Your other option is somewhat unique to the Jeep. Since you’re equipped with an external spare tire carrier, you can attach a SpareTime spare tire bike rack, also from Yakima. It holds two bikes and bolts right up to your spare tire mount. It swings away with the door and you can still carry your spare in place without issue. The SpareTime, however, only holds two bikes, as opposed to the four on the hitch-mount carriers.
Both of these options are great if you have a soft top and can’t rig up a roof rack. What’s that? You don’t have a soft top and you’re tired of missing out on all the convertible fun of owning one? No worries. We have you covered for the thing that covers your Jeep. Without a doubt, the finest Jeep soft tops on the market are made by Colorado-based manufacturer Bestop. If you’re rocking a 2-door Jeep, you can’t do much better than the Bestop Supertop NX. If you’re running a 4-door, we recommend the Trektop NX. Both allow you to flip back the front for a “Sunrider” convertible top, and both allow you to zip out the side and rear windows to simulate a safari top.
Plus, both are pretty easy to install. And if you don’t believe me, I have evidence:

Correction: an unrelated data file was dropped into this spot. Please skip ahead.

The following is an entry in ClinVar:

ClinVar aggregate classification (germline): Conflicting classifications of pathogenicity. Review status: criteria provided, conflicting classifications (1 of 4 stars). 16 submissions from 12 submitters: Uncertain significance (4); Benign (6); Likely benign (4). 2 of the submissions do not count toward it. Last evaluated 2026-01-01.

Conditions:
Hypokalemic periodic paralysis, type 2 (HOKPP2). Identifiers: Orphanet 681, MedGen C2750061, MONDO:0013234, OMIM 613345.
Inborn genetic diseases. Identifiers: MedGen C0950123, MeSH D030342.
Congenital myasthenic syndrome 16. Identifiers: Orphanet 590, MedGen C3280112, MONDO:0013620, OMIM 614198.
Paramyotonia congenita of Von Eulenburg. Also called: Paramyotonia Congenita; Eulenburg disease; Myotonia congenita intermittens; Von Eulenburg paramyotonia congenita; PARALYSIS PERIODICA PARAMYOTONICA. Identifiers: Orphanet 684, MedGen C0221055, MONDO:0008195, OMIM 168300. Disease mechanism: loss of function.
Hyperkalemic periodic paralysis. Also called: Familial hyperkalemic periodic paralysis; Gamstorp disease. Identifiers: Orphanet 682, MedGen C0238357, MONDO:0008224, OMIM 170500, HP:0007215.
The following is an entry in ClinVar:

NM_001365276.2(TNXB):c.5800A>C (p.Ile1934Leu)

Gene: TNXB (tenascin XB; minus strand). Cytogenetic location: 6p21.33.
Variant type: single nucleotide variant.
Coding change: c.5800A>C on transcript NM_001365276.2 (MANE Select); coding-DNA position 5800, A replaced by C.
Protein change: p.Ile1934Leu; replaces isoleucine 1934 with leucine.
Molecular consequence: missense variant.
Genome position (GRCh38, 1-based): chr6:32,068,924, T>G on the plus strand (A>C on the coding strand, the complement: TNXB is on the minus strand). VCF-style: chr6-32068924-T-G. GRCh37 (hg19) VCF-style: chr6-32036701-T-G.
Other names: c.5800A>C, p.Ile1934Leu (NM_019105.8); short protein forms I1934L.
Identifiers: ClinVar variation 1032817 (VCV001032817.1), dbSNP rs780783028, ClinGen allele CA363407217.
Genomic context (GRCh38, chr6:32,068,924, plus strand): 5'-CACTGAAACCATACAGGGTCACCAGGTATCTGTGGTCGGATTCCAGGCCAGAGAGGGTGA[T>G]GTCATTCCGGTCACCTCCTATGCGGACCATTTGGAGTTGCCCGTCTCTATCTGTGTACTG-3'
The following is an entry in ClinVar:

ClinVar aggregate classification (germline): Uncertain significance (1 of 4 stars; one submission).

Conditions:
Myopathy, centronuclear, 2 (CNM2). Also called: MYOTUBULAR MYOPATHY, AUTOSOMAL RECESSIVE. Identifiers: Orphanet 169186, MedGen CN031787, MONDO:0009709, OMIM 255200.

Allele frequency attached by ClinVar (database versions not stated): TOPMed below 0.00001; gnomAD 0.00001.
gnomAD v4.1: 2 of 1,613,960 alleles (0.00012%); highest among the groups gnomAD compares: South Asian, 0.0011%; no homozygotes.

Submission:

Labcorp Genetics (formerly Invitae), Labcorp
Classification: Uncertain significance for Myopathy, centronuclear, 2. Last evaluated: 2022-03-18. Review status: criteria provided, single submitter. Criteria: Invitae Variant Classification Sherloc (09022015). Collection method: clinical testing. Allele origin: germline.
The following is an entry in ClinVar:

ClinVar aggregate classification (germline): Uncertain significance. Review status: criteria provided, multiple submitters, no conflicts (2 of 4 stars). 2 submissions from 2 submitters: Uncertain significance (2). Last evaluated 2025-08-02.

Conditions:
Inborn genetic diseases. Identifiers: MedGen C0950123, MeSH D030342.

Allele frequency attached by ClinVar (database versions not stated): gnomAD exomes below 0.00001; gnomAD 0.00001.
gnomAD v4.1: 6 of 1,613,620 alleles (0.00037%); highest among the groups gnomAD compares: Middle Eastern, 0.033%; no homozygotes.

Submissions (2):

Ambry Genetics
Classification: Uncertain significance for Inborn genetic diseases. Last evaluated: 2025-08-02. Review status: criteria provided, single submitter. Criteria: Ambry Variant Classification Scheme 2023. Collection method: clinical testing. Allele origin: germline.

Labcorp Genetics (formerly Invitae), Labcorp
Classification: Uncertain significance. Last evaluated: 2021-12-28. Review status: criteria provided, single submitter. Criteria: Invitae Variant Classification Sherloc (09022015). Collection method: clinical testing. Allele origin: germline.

Instant fun! You’ll have even more fun if you don’t have to worry about your paint. And when you’re on the road, the most vulnerable painted area on your whole Jeep is the leading edge of your hood. It catches bugs, whose guts can actually be acidic enough to damage your paint, rocks, and road salt. This way you won’t have to deal with the nasty, worn look of a scratched up hood. AVS has been making car stuff since the 1930s, and their Bugflector II is nearly invincible. Here’s how easy that one is to install.
For a bug shield with a totally different look, check out this Bushwacker TrailArmor hood and tailgate protector set. It’s part of Bushwacker’s really cool TrailArmor line, which is functional but also looks great, distinctive, and a bit edgy. It includes stuff like these rocker covers for the 4-door and 2-door.